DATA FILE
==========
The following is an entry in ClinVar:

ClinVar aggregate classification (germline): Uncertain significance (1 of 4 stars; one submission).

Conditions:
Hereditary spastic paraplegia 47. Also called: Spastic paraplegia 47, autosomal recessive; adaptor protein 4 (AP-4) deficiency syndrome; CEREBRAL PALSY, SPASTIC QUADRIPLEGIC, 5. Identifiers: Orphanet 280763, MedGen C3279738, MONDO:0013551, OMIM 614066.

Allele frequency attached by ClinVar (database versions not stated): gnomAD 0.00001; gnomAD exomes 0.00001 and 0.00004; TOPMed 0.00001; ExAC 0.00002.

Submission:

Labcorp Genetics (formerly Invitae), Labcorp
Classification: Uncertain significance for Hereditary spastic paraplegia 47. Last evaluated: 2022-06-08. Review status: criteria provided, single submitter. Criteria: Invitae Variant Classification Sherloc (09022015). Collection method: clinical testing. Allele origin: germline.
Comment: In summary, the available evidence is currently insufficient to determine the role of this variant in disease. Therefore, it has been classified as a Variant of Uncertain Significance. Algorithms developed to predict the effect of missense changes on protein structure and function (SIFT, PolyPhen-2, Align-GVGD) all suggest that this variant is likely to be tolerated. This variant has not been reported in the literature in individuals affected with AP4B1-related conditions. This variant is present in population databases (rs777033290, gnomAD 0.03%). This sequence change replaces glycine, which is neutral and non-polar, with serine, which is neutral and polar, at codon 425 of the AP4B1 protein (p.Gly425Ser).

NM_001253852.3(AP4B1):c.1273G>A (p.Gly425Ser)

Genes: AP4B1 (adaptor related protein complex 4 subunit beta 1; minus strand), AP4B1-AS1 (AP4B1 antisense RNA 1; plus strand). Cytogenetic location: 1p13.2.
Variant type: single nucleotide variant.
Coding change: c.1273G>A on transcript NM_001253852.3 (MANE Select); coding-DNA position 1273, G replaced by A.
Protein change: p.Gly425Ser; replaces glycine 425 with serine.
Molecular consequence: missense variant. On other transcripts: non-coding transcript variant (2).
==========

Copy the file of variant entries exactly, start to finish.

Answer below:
The following is an entry in ClinVar:

ClinVar aggregate classification (germline): Uncertain significance (1 of 4 stars; one submission).

Conditions:
Hereditary spastic paraplegia 47. Also called: Spastic paraplegia 47, autosomal recessive; adaptor protein 4 (AP-4) deficiency syndrome; CEREBRAL PALSY, SPASTIC QUADRIPLEGIC, 5. Identifiers: Orphanet 280763, MedGen C3279738, MONDO:0013551, OMIM 614066.

Allele frequency attached by ClinVar (database versions not stated): gnomAD 0.00001; gnomAD exomes 0.00001 and 0.00004; TOPMed 0.00001; ExAC 0.00002.

Submission:

Labcorp Genetics (formerly Invitae), Labcorp
Classification: Uncertain significance for Hereditary spastic paraplegia 47. Last evaluated: 2022-06-08. Review status: criteria provided, single submitter. Criteria: Invitae Variant Classification Sherloc (09022015). Collection method: clinical testing. Allele origin: germline.
Comment: In summary, the available evidence is currently insufficient to determine the role of this variant in disease. Therefore, it has been classified as a Variant of Uncertain Significance. Algorithms developed to predict the effect of missense changes on protein structure and function (SIFT, PolyPhen-2, Align-GVGD) all suggest that this variant is likely to be tolerated. This variant has not been reported in the literature in individuals affected with AP4B1-related conditions. This variant is present in population databases (rs777033290, gnomAD 0.03%). This sequence change replaces glycine, which is neutral and non-polar, with serine, which is neutral and polar, at codon 425 of the AP4B1 protein (p.Gly425Ser).

NM_001253852.3(AP4B1):c.1273G>A (p.Gly425Ser)

Genes: AP4B1 (adaptor related protein complex 4 subunit beta 1; minus strand), AP4B1-AS1 (AP4B1 antisense RNA 1; plus strand). Cytogenetic location: 1p13.2.
Variant type: single nucleotide variant.
Coding change: c.1273G>A on transcript NM_001253852.3 (MANE Select); coding-DNA position 1273, G replaced by A.
Protein change: p.Gly425Ser; replaces glycine 425 with serine.
Molecular consequence: missense variant. On other transcripts: non-coding transcript variant (2).